The cannabis industry has lit up in the last year, including weed delivery startup Eaze, which just raised $27 million in Series B financing and claims a 300 percent year-over-year increase in gross sales.
But the weed delivery startup has come under scrutiny recently for burning through at least $1 million in cash per month. In contrast, other software-based pot delivery startups like Meadow have played it lean, focusing more on improving the software and logistics.
Eaze has gone hard on marketing spend, using aggressive growth tactics and burning through the $24.5 million it had previously raised in VC cash.
New CEO of the company Jim Patterson, who took over the role in December 2016 explains his approach as just part of the Silicon Valley cycle to get ahead, “We are a tech startup…we’re investing in growth,” he told TechCrunch when asked about the high burn rate. “We’re investing the money now in what’s clearly going to be a very big market.”
Part of the pop in the pot delivery industry is due to tech finally meeting the needs of the medical marijuana community in the state of California, where Eaze operates. Eaze uses its proprietary software to help consumers with a medical marijuana license in the state buy pot from local dispensaries and then delivers those purchases to their door.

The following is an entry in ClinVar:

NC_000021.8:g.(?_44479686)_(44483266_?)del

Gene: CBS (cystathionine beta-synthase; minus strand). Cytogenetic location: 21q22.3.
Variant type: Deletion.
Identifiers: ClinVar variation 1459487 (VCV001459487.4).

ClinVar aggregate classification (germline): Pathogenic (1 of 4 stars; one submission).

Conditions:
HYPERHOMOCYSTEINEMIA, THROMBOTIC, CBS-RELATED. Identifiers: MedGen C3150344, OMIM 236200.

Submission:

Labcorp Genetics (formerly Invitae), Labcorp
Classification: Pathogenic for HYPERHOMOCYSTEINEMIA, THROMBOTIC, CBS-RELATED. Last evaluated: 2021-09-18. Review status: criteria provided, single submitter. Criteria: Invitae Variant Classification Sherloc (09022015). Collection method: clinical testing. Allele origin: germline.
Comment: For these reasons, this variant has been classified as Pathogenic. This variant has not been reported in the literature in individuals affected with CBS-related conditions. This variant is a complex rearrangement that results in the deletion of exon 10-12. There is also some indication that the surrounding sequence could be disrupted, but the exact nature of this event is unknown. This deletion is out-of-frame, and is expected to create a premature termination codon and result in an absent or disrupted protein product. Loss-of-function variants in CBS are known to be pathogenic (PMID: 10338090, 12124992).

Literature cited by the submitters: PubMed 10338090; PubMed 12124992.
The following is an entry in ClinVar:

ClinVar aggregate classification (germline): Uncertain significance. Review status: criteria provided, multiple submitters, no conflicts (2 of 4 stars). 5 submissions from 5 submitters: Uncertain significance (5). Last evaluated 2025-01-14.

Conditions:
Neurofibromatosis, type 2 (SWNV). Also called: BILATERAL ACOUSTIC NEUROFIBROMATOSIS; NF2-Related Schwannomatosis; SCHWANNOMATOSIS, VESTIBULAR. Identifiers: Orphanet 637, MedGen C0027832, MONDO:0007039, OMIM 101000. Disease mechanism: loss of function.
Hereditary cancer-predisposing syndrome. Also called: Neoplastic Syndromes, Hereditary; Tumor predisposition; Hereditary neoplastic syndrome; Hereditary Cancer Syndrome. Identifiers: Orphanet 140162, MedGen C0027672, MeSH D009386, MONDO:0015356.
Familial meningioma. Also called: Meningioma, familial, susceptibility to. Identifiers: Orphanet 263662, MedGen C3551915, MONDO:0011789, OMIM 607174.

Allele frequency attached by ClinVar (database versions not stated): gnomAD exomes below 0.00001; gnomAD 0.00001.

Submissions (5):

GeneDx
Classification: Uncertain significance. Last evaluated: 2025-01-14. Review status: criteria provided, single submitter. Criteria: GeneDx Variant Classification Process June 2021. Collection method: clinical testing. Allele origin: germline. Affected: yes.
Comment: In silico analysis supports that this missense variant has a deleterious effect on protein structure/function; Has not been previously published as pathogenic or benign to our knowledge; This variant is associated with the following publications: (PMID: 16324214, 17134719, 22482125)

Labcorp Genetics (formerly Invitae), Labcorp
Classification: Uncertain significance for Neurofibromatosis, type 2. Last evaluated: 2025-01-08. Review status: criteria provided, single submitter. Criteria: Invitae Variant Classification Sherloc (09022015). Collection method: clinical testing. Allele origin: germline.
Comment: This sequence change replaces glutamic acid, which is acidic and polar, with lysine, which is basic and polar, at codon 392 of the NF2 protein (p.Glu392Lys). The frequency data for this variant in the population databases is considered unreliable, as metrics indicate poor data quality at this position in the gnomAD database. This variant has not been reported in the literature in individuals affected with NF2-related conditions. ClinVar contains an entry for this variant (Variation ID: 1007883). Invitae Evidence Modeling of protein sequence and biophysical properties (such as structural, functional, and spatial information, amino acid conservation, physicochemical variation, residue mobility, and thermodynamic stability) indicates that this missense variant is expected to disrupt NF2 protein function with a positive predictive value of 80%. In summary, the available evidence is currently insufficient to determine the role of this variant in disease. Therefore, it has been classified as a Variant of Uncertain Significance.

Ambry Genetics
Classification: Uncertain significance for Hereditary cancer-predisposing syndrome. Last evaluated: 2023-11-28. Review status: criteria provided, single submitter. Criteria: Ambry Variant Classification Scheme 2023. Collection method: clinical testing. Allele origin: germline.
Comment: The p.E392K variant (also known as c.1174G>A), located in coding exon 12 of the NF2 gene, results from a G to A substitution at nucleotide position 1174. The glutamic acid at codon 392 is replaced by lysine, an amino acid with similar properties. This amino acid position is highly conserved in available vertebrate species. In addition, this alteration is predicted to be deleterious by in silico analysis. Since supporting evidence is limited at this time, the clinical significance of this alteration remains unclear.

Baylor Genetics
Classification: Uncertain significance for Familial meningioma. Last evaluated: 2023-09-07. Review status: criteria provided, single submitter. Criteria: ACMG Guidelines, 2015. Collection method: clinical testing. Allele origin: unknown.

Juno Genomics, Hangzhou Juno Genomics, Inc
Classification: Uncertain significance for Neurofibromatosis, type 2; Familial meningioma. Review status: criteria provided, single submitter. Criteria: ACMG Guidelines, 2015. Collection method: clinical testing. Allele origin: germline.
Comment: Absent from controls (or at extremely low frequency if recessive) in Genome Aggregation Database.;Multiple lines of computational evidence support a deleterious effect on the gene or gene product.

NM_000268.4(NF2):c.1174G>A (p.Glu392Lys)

However, California is set to begin issuing licenses for the cultivation and selling of the plant for recreational use at the beginning of 2018, which will open up a whole new revenue stream for Eaze and others in the space.
Colorado, a state where recreational use of the drug has been legal for a couple of years now, is reportedly pulling in nearly $100 million in pot sales per month and the marijuana industry is slated to balloon to a $24 billion dollar business by 2025.
Eaze is making the bet on high growth now to cash in on a good piece of those profits later, telling TechCrunch this was the reason for the Series B raise.
We should note that its conceivable other larger tech companies in the delivery logistics space like Amazon could just as easily decide to get into the space, crushing little startups like Meadow and Eaze in the process.
Patterson admits that’s not a far-fetched scenario but doesn’t think it will happen. “If you’re doing anything in retail and not thinking about Amazon at this point you’re crazy,” he said. “But the reality is [weed delivery] is still complicated at the federal level.”
Medical marijuana is now legal in 29 U.S. states and the District of Columbia. Laws recently passed for Arkansas, Florida and North Dakota have yet to become effective. Recreational use is legal in eight states, though, as mentioned above, certain licensing provisions don’t take effect in California until the new year.
It may not be so complicated as more states adopt marijuana legalization for both medical and recreational use in the years ahead and Patterson doesn’t count out future competition from the Everything Store.
“But I do think we have a couple of years and hopefully Eaze will be a lot bigger by then and by then maybe it will be less scary than it would be now with only 80 employees,” he told TechCrunch.
Bailey Capital led the round, with participation from DCM Ventures, Kaya Ventures and FJ Labs.